Directed by: Derek Cianfrance – Starring: Michael Fassbender, Alicia Vikander, Rachel Weisz, Bryan Brown, Jack Thompson
The Light Between Oceans has already attained a lot of publicity, due to the fact that its stars, Michael Fassbender and Alicia Vikander, struck up a relationship on set. However, I doubt many people could tell you much more about it. It is in fact based on the best-selling 2012 novel of the same name, by M. L. Stedman.
Fassbender and Vikander play Tom and Isabel, a couple who live on the remote island of Janus, where Tom is the lighthouse-keeper. Desperate for a family, they suffer two still-births, so when a boat washes ashore containing a dead man and a terrified young baby, they agree to raise her as their own. However, Tom later inadvertently discovers who her real mother is (Weisz) and the guilt and remorse ultimately tears both families apart.
This sounds like it has all the criteria to be completely heart-wrenching, and indeed it does. With both parties desperately loving the child at the centre of the drama, there is plenty of heightened emotion, tears and recriminations.
Fassbender and Vikander do have a great chemistry, and everyone in this movie gives a great performance. The script is well-balanced, so you see both sides of the story, and the ending is designed to leave you with a lump in your throat. Also, there is a total blast from the past, in the shape of Bryan Brown, who played Tom Cruise’s mentor in Cocktail. He’s somewhat greyer, but other than that he hasn’t really aged a bit.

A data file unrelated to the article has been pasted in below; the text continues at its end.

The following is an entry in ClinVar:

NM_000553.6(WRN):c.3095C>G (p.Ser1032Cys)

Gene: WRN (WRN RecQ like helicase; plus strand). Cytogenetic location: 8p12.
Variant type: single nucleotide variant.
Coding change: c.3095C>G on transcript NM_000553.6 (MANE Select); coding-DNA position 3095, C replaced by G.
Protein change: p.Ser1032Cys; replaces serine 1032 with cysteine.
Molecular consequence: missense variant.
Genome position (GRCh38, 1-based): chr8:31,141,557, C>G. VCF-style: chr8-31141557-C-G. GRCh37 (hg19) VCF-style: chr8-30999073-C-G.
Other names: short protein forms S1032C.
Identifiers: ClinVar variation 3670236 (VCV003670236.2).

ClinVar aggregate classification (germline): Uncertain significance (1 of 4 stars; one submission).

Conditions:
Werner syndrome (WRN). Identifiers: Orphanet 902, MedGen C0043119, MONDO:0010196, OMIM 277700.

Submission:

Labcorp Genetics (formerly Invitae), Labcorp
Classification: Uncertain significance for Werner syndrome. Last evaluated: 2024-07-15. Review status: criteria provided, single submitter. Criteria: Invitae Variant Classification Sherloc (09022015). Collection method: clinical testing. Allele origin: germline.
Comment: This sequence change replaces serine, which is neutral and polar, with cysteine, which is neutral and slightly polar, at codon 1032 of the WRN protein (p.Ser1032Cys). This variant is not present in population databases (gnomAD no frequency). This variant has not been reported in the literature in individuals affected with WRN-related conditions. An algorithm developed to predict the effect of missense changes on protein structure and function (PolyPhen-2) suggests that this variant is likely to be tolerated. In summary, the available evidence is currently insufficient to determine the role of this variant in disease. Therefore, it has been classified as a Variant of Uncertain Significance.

However, all of the above refers to after they get to the main plot point – the couple taking in the child as their own. There is an extremely long build-up to this, which focuses on Tom and Isabel’s relationship. This could easily have been cut in half. It means that around half the movie is a gentle romantic drama, so it is somewhat jolting when all the other elements are introduced, even if you’ve read the book and know where it’s going. This is a real shame, as the island vista allows for some stunning cinematography, and with more prudent story-editing, this could have been a completely wonderful first act to the movie.
Once it gets going, this is a wonderful human drama that will really tug at your heartstrings. It avoids melodrama, and instead subtly layers on the emotion, until it hits you in the gut. It is somewhat shameless in its desire to move you, but that’s OK as it does its job. It’s just a shame it takes so long to build up to it.
Overall, this is a decent drama that is deeply affecting, once you get past the first 50 minutes or so.
In Cinemas November 1st! See trailer below: